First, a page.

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Almost everything about Owosso Community Players’ “Matilda, The Musical” is big. Almost.
The set is huge. Hundreds of small, painted, foam blocks cover the sides of the massive Lebowsky Center stage. The 3D adornments continue up three stories and decorate the entire proscenium. Dirk Rennick and Dan Wenzlick’s monumental design includes dungeon bars, oversized swings, a bedroom and an illusion of a large library. It took a team of 36 to put it all together.
The musical, with book by Dennis Kelly and music and lyrics by Tim Minchin — that’s based on the Roald Dahl story — has Jillian Boots conducting a skilled orchestra of 15. That includes three trumpet players, three keyboardists and two clarinet players. The band also features flute, sax, trombone, guitar, bass, percussion and— if that’s not big enough — a bassoon player.
“Matilda” has plenty of huge, showy, dance numbers. Co-director Erica Duffield choreographs battalions of skilled dancers who often fill the stage with perfectly synchronized flare.
“Matilda” has 33 ensemble members, including two foursomes that alternate performances. There are 19 cast members. Of the 52 performers, 36 of them are youngsters. It’s the largest number of children ever featured in a Community Players production.
It’s the little people who make the big production especially memorable.
Some are as little as third-graders and none are bigger than beginning seniors in high school. Alexis Bruner, a seventh-grader, commands the role of Matilda Wormwood.
Bruner delights with professional singing, acting and delivering most of the lines in “Matilda” in a manner that’s endearing. The musical has some dark themes of mistreatment and child cruelty and Bruner’s sturdiness as an actress somehow makes such themes less brutal.
Ava Louch as Lavender and Connor Miller as Bruce are other children that stand out in a cast full of outstanding performers. The entire classroom of children had impressive dancing and singing abilities for such youthful participants. Duffield and co-director Garrett Bradley deserve kudos for guiding and shepherding the children to be the competent and entertaining team they are.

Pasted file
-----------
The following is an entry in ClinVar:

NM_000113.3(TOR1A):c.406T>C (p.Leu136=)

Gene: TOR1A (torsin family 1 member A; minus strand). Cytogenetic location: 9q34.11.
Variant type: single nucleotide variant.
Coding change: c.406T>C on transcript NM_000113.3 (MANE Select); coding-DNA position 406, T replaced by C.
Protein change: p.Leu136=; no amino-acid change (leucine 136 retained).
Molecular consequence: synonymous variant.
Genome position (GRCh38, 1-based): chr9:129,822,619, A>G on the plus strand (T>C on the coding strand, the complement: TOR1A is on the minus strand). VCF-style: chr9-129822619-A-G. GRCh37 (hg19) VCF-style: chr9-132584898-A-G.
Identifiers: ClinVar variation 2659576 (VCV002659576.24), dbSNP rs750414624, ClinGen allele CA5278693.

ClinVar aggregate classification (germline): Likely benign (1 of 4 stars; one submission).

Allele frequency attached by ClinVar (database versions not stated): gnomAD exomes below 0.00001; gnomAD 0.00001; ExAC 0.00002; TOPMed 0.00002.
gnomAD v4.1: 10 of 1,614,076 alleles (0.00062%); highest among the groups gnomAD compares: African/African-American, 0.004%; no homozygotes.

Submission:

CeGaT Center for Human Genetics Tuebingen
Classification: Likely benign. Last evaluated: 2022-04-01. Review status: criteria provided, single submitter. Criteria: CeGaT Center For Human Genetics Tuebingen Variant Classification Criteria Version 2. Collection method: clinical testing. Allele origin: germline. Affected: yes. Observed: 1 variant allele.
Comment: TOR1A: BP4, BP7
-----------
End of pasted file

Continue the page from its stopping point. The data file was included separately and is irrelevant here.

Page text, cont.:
Bradley also does some scene stealing of his own as the wicked and animated, Miss Agatha Trunchbull. In a busty woman’s outfit designed by Allissa Britten, and with exaggerated makeup by Duffield, Bradley offers an over-the-top performance of an overly crabby headmistress. Trunchbull leads a phys ed class, and despite her wickedness, does have a well-executed, end-over-end summersault.
Mr. and Mrs. Wormwood, played by Mike Windnagle and Megan Meyer, are no less flamboyant. In a wild, plaid suit with matching tie, Windnagle expands upon his usual roles by being a more prominent figure we love to despise. Meyer’s athletic dancing, displays of vanity and powerhouse vocals make her the perfect evil mom. Rudolpho, played nimbly by Isaac Orr, is fitting as her lithe dance partner.
Mary Maurer suits the role of the meek, yet kind, teacher who befriends Matilda. As Miss Honey, Maurer forcefully conveys emotion and reveals singing chops that are anything but meek.
Anna Marie Pasley-Horn as Mrs. Phelps, gives a convincing portrayal as the kindhearted librarian. Her reactions to Matilda’s complicated stories are totally believable. Spotty audio, a lost wig on opening night and some difficulty understanding the rapid, British speech, were distractions. Overall, the little annoyances weren’t a big deal and were outnumbered by the boisterous energy onstage.
“Matilda, the Musical”
Sept. 13-Sept. 15
Fri., 8-10 p.m.
Sat., 3-5 p.m., 8-10 p.m.
Sun. 3-5 p.m.
$23, public, $21 senior/student
$16, 12 and under
owossoplayers.com, (989) 723-4003